The University of South Carolina’s proposed budget for fiscal year 2023-24 seeks to keep tuition affordable across the eight-campus system.
The budget proposal also prioritizes construction of classrooms and innovative learning spaces, invests in research infrastructure and clinical outreach and promotes initiatives to support students’ needs, according to a news release.
The proposed budget was approved by the university’s Board of Trustees on Sept. 23 and will be submitted for consideration by state officials as part of the annual budget process, the release said.
Highlights of the budget request include $29.5 million in tuition mitigation funds for the Columbia campus to offset inflation and allow the university to hold tuition prices steady for the fifth consecutive year. An additional $4.7 million would provide for tuition price freezes across the entire USC system.
The request also includes $53 million to renovate and build classrooms and learning spaces in and around the Science and Technology building on campus and $41 million to renovate and upgrade outdated labs in the Coker Life Sciences building and the Jones Research Center, according to the release.
Also requested is $30 million to bring a new Brain Institute to the BullStreet health sciences campus, home to the university’s future new School of Medicine. The Institute will serve as headquarters for a Rural Brain Health Network and allow doctors to serve patients from across the state with complex brain health problems. An additional $10 million in recurring state funds would establish and support a program in which experts specializing in clinical dementia care would work together to serve patients in rural areas.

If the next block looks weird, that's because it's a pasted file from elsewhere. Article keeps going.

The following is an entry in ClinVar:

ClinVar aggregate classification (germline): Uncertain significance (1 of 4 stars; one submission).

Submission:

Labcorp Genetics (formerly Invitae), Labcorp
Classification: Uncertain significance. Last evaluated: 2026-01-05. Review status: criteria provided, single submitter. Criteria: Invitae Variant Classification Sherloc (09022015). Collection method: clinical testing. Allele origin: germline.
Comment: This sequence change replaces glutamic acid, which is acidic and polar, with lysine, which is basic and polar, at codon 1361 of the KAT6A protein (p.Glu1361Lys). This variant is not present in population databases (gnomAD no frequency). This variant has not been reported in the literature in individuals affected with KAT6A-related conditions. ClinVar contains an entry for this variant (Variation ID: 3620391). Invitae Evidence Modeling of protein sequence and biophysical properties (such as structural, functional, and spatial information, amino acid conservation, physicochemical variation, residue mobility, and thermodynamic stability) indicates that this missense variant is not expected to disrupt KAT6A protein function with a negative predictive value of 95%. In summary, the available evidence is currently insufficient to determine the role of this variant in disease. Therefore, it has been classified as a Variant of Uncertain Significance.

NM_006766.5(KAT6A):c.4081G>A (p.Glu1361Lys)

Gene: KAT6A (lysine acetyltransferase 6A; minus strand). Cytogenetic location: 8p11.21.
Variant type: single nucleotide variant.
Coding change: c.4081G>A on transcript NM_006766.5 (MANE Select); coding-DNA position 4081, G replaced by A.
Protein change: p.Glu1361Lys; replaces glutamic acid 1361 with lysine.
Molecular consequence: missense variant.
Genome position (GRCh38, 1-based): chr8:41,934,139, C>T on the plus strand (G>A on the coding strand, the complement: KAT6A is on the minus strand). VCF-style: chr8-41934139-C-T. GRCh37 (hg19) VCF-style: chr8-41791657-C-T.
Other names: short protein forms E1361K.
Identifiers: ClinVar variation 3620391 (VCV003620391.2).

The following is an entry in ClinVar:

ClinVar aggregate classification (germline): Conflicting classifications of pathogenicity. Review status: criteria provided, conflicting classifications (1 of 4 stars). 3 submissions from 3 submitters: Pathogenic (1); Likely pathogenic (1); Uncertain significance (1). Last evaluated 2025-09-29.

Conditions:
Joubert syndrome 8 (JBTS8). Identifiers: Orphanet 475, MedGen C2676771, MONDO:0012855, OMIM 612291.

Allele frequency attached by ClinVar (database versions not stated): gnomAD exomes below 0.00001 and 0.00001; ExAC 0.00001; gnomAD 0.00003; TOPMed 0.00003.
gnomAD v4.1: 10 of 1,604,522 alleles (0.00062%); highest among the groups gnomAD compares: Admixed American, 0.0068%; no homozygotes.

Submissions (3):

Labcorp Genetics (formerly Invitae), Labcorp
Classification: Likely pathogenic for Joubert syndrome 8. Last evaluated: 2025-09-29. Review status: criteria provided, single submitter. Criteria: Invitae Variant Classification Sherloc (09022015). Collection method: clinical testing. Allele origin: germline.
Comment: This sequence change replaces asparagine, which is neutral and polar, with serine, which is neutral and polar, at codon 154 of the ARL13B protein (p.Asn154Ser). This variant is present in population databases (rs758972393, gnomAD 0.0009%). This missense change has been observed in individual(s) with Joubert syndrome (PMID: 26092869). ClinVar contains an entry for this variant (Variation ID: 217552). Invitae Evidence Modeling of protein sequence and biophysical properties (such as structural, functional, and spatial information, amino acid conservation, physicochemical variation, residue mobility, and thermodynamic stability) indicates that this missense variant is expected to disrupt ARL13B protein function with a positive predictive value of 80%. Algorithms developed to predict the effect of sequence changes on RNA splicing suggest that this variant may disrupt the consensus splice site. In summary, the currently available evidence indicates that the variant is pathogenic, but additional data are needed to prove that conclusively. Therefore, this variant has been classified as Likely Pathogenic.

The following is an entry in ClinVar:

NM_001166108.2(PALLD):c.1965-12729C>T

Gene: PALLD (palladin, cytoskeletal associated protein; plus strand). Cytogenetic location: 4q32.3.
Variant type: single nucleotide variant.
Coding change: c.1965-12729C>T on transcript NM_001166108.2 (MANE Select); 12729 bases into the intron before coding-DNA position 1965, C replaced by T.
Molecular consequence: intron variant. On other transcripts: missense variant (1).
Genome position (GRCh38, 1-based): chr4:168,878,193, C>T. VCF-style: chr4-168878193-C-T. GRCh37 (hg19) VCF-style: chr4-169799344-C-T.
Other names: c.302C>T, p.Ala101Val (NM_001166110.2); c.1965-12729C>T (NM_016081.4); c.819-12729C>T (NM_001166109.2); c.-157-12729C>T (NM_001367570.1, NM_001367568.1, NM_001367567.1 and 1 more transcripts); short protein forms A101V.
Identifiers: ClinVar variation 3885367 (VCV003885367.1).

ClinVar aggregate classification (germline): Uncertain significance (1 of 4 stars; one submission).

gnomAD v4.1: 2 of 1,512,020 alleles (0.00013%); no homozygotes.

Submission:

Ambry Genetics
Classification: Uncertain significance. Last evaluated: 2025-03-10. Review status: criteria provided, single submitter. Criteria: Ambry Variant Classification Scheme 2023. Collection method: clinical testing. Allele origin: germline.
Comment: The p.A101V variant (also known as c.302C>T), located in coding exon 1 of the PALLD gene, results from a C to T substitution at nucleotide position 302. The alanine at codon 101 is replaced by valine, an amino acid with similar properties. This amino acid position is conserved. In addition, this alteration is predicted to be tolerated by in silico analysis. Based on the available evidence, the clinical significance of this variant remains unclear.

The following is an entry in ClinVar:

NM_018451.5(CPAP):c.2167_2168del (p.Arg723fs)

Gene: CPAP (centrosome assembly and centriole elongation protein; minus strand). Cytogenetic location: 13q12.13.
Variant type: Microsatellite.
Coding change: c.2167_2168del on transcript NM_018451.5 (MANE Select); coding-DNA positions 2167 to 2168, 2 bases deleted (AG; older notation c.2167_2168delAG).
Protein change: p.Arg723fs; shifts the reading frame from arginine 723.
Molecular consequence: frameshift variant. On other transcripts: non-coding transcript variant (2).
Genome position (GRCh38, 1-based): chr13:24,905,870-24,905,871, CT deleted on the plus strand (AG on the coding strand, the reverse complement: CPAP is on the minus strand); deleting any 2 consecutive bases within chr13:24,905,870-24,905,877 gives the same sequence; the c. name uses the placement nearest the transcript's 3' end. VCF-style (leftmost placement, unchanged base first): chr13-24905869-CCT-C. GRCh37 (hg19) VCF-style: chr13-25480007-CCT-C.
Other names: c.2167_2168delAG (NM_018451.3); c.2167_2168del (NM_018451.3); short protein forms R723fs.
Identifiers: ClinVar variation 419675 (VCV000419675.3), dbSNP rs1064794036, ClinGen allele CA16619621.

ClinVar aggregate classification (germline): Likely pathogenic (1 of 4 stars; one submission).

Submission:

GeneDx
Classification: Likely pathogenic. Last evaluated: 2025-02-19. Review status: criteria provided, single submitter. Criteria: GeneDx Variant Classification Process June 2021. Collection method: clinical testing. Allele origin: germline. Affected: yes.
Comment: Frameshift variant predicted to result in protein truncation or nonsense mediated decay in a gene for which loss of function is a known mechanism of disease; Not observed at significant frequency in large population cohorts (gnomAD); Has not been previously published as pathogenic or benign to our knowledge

The proposed budget also includes a variety of programs to address regional needs across the system, including an expansion of the number of nursing graduates and enhanced instructional support for students.
“This request reflects our priorities: serving our students and enhancing the university’s ability to make a real difference in the lives of South Carolinians,” Michael Amiridis, university president, said in the release. “By working together with the General Assembly, we can increase the number of degree-holders in South Carolina and create innovate research and patient care models that improve the lives of all our residents.”
The S.C. Legislature will set budget appropriation.